#1  
Old 08-13-2009, 02:02 PM
Dusan Makavejev's W.R.: Mysteries of the Organism

W.R.: Mysteries of the Organism (1971)

A couple of months ago, I reviewed a documentary called "Crumb" that broke the first rule of documentaries which is that, when one chooses to make a documentary, it must be about someone (or something) interesting, but at least it had stuck it out with its subject for the entire film, no matter how bad it got. Dusan Makavejev's "W.R.: Mysteries of the Organism" starts off as a documentary about another mostly uninteresting subject and, as if the filmmakers lost interest in their own subject, switches from one topic to.....nothing.

The film starts off being a documentary about Wilhelm Reich, an advocate for making love and having orgasms to make one's self happy. He was apparently an assistant to Freud, a communist, then an anti-communist when he moved to the states. This comprises maybe the first 25 minutes or so of the film and is all we really learn about the man before the film strays off into bizarre and nonsensical territory.

From about the 25 minutes mark, the film becomes completely incoherent, throwing in random footage of Stalin, pornography, and a small love story between a woman, Melina (Milena Dravic), and an ice skater, Vladimir Ilyich (Ivica Vidovic). You would think that Makavejev might be able to handle a simple love story, but even that becomes incredibly random amongst the other footage that is thrown in.

What we're left with is a half-baked documentary that turns into a completely random mishmash of footage that is neither interesting nor engaging in any way. It's as though Makavejev had absolutely no idea what he wanted the film to be about so he just threw in lots of things to try to appease everyone, but there must have been some reason for putting together the love story, some point that he was trying to make with all of these meandering scenes.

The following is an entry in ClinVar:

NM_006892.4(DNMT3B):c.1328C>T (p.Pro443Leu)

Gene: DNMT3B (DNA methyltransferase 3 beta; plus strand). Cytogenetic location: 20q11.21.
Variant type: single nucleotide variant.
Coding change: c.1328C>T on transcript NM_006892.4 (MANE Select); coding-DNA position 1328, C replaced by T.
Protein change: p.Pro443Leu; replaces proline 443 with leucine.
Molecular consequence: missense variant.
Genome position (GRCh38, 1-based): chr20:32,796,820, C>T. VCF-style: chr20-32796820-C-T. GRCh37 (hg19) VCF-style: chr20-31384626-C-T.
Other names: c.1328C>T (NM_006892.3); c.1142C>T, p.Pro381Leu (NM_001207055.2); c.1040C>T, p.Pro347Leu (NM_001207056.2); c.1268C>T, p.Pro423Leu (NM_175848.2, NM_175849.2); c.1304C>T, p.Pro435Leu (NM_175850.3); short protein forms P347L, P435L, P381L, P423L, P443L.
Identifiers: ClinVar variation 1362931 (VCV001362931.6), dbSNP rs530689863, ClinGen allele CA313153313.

The first part of the film is at least somewhat interesting. Reich's beliefs were a little "out there," but it made for some interesting discussion. He had apparently built a box that was meant to accumulate the orgasmic energy of a person, which he even thought could be used to heal disease, but most of all, was meant to simply make people happy.

However, even a lot of the first part of the film meanders about, showing us footage of women trying to release orgasmic energy by breathing in different ways and even screaming. We are told that Reich's books were burned, but we are not told very much about the content of these books. We are told that he was sent to jail and died there, but not what his specific crime was, or anything about his trial, if there even was one.

Then, there is the sudden switch to Milena's story, as if Makavejev had run out of information on Reich, or had simply lost interest in his subject. If that is the case, what was the point of continuing on with random footage of pornography, Stalin, and even a woman making a cast of a man's penis? Makavejev obviously had nothing else to say after that point, yet soldiered on into complete incoherence.

This film might have worked as a short documentary had Makavejev eliminated all of the footage after about the 25 minute mark and then gone back to edit the first part to include only the relevant sections as well as providing more information about Reich, his works, beliefs, and what happened to him when he was arrested.

According to Roger Ebert in his "Great Movie" (great movie truly being in quotes as this film is nowhere near "great") essay on the film, this is very typical of Makavejev's film. He apparently liked to just throw together material from anywhere and let people take away from it what they will. So, supposedly all one has to do is throw together anything they want, and presto, you have a movie, despite the complete lack of any coherent structure or any footage worth sitting through. These are two major things lacking from "W.R: Mysteries of the Organism," and as far as taking away what you will from it, it couldn't be that there's nothing there to take away in the first place, could it?.....Could it? 1.5/4 stars.
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  #2  
Old 08-13-2009, 02:42 PM
Quote:
Originally Posted by Hal2001 View Post
So, supposedly all one has to do is throw together anything they want, and presto, you have a movie, despite the complete lack of any coherent structure or any footage worth sitting through.
Well, in Makavejev's case I'd probably define it more as the defiance of traditional aesthetics as a statement of liberation, but if you really want to put it that way, yes.

I enjoy this movie very much.
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